While many countries don’t require travelers to get a visa before they arrive (some don’t need them at all, and others will allow you to purchase the visa on arrival at the airport), there are still plenty of places where you need to apply for a visa before you arrive. Many of these will only take a few days (and being able to apply online speeds up that process immensely), but some can take up to a few weeks, so double-check this one in plenty of time! Don’t forget to make sure you have visas for anywhere you might have to stay overnight while in transit, if you aren’t able to spend the night in the airport, too.
16 Confirm Your Bookings (2-3 Weeks Ahead)
After a long flight, all you want to do is put down your bags, collapse on a hotel bed for a few moments, and regroup… which is only possible if the places you are staying know that you are coming!
Especially if you have booked online through a third party website, it’s a good idea to call the hotel where you are staying and make sure that the reservation is confirmed (and double-check car rentals, too).
If there is a problem, doing this a couple of weeks ahead will give you time to figure out a solution, and make sure that there’s a mint on the pillow waiting for you.
15 Get A Hold Put On Your Mail (1-2 Weeks Ahead)
This isn’t going to be necessary for everyone, but it’s definitely something to think about if your mailbox is visible from outside the house, or if you have a particularly small mailbox (and are going on a longer trip). File with the Postal Service (up to 14 days in advance) to hold your mail while you are away to avoid making it obvious that you are gone to any potential burglars. If you are going to be spending a significant amount of time away, you can also get mail forwarded to the address where you will be staying - especially important if anything vital is on the way.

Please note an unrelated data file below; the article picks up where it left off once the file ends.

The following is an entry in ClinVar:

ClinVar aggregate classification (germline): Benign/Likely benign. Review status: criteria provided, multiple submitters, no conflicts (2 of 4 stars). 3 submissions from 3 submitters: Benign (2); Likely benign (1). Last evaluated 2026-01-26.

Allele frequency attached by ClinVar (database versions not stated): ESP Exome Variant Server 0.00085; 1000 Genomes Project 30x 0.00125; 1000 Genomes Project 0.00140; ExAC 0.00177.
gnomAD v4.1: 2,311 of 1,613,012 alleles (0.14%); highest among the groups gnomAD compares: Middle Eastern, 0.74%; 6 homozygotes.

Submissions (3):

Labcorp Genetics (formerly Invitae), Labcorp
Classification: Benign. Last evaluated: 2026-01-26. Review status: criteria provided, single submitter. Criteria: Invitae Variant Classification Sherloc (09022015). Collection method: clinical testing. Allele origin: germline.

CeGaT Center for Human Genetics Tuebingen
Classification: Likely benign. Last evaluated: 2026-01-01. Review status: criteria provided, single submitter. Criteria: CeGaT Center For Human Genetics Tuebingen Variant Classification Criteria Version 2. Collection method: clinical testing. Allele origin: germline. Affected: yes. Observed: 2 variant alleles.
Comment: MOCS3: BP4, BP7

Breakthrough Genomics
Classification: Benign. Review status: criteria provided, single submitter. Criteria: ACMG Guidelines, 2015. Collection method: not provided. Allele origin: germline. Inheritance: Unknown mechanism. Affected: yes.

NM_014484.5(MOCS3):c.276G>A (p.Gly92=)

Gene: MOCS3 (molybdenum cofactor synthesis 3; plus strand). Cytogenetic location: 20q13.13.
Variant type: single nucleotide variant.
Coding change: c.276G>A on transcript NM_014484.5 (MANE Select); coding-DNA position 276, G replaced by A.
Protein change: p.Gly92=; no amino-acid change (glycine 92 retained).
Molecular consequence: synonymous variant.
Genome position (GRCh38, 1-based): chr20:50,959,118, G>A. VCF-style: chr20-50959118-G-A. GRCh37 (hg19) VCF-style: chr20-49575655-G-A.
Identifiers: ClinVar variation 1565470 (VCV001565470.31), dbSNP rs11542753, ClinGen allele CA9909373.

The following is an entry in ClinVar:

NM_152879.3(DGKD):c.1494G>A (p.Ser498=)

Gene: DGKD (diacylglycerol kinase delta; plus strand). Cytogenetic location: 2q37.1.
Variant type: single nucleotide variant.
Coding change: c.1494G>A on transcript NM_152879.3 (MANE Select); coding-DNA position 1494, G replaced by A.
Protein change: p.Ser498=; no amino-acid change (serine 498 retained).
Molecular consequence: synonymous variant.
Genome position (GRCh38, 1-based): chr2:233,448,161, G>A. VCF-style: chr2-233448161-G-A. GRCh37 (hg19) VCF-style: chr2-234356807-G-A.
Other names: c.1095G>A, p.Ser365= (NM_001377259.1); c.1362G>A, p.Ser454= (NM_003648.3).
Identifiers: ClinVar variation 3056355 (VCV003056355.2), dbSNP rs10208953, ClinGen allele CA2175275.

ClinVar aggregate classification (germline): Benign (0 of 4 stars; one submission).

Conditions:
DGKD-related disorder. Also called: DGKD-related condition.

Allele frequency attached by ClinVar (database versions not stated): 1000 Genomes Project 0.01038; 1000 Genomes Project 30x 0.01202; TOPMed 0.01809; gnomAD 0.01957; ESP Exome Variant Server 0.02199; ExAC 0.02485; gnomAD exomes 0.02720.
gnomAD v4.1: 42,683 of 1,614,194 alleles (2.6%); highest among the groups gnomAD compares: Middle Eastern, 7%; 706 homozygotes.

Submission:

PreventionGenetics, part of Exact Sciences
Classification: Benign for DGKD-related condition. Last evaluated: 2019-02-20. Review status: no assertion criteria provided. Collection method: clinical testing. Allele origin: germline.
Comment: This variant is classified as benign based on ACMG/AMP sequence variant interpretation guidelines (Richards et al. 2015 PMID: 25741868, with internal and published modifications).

14 Buy The Correct Adaptor (1-2 Weeks Ahead)
You don’t need to do this a couple weeks in advance, but planning to will save you having to rush around in the days right before your trip - or searching for something overpriced at the airport! As well as making sure that you have chargers for all your travel electronics, make sure that you have the right adaptors (and double check the voltages) so that you can plug them in at your destination… and make sure that they aren’t accidentally fried. If you plan to bring multiple electronic items (kindle, laptop, phone, camera), consider picking up more than one, or adaptors that can handle more than one USB input at a time.
13 Get Medication Refilled (1 Week Ahead)
If you are taking daily doses of medication (or weekly doses, for longer trips), make sure that you have enough to get you through the trip itself, and at least a week after you get home. No one wants to try and navigate a foreign medical system (especially in a language you don’t speak), or end up with the unexpected expense of having to refill a prescription far from home. And even if you have just enough to tide you over till your return, it’s a good idea to get a refill on the prescription anyway, so you don’t have to rush to the doctor the moment you get back (or miss a dose if a flight is canceled).
12 Register With The Embassy (1 Week Ahead)